In a study by Baddini-Caramelli et al.(1010 Baddini-Caramelli C, Hatanaka M, Polati M, Umino AT, Susanna R Jr. Thickness of the retinal nerve fiber layer in amblyopic and normal eyes: a scanning laser polarimetry study. J AAPOS. 2001;5(2):82-4.) the thickness of the retinal nerve fiber layer of the amblyopic eyes and the normal eyes in the children with amblyopia was measured using scanning laser polarimetry. In these 21 patients whose mean age was 15 years (age range: 7-35 years), the total thickness of the amblyopic eyes and the normal eyes was 64.90±13.08 µm and 65.71±13.13 µm, respectively, and the thickness of the superior and the inferior quadrants of the amblyopic eyes and the normal eyes was 74.71±15.67 µm, 76.29±15.51 µm, 84.52±17.19 µm and 83.43±17.01 µm, respectively, showing no statistically significant difference.

Yen et al.(55 Yen MY, Cheng CY, Wang AG. Retinal nerve fiber layer thickness in unilateral amblyopia. Invest Ophthalmol Vis Sci. 2004 Jul;45(7):2224-30.) reported the thicknesses of the retinal nerve fiber layer of the amblyopic eyes and the normal fellow eyes in 18 patients with unilateral anisometropic amblyopia (mean age: 25.4 years) and 20 patients with strabismic amblyopia (mean age: 27.4 years), were 142.2±18.6 µm, 129.7±18.5 µm, 131.5±12.6 µm and 128.3±21.5 µm, respectively, with a statistical difference only in patients with unilateral anisometropic amblyopia. Moreover, the thickness of the retinal nerve fiber layer of the amblyopic eyes was thicker than that of the normal fellow eyes. However, the cause of this difference was not apparent; it may have been due to the retardation of the normal postnatal drop of ganglion cells.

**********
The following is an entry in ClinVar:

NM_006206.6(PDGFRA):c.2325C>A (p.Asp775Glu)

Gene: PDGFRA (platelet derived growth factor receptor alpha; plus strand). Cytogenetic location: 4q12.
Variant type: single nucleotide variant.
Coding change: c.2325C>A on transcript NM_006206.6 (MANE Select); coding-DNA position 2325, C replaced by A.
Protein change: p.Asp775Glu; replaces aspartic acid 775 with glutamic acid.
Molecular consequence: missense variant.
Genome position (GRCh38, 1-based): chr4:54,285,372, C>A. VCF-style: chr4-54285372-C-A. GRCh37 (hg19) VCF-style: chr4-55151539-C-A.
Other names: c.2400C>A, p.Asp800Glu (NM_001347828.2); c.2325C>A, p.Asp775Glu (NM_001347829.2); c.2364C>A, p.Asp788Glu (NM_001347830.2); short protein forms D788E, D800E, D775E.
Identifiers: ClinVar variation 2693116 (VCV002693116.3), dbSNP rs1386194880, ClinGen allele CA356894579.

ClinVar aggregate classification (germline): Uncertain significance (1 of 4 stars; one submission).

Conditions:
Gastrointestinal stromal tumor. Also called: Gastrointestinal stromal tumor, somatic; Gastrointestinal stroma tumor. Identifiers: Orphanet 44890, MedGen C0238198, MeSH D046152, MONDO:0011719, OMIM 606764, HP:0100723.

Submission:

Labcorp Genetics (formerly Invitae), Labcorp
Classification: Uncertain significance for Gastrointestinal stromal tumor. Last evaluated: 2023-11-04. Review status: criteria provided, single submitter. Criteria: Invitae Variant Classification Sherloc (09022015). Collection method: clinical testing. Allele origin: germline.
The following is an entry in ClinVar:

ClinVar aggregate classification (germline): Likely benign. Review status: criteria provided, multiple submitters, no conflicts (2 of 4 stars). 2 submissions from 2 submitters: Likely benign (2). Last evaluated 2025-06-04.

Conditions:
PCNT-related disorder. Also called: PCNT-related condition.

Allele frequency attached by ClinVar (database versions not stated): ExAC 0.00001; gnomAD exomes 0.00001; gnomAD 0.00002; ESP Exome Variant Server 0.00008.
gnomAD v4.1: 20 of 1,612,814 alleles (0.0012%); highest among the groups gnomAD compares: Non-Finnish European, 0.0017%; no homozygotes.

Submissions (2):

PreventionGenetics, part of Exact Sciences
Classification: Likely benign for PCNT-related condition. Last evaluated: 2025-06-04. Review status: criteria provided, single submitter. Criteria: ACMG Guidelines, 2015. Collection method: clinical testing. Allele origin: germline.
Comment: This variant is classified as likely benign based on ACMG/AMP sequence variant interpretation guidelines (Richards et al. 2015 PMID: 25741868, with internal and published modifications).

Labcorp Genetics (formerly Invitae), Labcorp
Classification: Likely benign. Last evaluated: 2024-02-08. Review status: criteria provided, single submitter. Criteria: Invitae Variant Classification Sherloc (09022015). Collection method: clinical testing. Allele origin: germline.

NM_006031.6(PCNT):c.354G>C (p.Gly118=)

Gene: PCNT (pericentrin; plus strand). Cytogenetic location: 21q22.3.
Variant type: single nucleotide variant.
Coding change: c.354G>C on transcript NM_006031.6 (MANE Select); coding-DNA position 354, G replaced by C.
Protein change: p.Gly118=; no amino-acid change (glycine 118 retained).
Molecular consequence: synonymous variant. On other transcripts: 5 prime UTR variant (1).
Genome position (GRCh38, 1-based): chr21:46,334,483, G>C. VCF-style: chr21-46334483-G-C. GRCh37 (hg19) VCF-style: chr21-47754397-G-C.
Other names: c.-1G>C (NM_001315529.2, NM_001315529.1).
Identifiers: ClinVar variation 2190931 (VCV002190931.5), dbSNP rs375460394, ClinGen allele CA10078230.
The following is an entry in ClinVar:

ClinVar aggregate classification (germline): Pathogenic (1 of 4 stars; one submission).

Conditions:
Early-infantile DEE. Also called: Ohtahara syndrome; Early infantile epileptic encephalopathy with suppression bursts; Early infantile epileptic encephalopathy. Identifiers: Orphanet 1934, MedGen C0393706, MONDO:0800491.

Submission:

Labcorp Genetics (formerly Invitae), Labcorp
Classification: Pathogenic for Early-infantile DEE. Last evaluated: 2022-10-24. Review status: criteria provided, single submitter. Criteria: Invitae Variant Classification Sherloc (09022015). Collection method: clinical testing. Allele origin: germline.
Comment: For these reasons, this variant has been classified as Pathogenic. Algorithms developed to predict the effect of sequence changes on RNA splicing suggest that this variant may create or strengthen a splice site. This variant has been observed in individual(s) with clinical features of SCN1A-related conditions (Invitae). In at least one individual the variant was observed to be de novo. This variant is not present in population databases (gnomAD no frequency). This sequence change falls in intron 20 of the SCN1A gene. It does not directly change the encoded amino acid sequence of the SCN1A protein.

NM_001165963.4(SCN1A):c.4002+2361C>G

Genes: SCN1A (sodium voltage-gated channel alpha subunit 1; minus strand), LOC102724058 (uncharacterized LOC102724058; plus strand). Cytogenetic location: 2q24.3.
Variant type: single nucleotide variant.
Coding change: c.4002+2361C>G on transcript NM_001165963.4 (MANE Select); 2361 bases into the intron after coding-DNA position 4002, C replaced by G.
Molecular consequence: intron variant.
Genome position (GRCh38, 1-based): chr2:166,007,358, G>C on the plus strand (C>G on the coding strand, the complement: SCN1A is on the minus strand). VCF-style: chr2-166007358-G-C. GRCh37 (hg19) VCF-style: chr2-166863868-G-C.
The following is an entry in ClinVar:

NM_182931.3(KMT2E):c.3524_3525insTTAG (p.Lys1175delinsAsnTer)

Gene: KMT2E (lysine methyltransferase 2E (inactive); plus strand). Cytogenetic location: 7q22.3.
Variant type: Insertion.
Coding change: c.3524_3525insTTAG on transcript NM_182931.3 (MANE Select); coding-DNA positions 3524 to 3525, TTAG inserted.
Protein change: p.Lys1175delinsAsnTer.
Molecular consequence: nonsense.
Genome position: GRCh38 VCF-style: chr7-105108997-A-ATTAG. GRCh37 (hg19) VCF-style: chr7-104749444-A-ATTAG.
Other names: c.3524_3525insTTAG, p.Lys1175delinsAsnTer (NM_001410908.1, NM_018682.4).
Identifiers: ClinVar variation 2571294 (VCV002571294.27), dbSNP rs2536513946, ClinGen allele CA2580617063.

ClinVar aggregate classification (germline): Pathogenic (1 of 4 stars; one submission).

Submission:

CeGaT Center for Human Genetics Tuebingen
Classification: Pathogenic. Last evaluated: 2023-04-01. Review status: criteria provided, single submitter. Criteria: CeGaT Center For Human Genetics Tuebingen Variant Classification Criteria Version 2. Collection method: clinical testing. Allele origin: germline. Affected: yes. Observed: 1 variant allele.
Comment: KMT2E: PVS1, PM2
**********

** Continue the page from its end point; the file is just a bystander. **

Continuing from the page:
In our study, in the comparison of the retinal nerve fiber layer thickness of the amblyopic eyes and the normal fellow eyes in 40 patients with amblyopia (mean age: 23.73 ± 6.42 years), the difference was not statistically significant between the amblyopic eyes and the normal fellow eyes. The results are in agreement with those reported by Baddini-Caramelli et al.(1010 Baddini-Caramelli C, Hatanaka M, Polati M, Umino AT, Susanna R Jr. Thickness of the retinal nerve fiber layer in amblyopic and normal eyes: a scanning laser polarimetry study. J AAPOS. 2001;5(2):82-4.) but are different from the results reported by Yen et al.(55 Yen MY, Cheng CY, Wang AG. Retinal nerve fiber layer thickness in unilateral amblyopia. Invest Ophthalmol Vis Sci. 2004 Jul;45(7):2224-30.)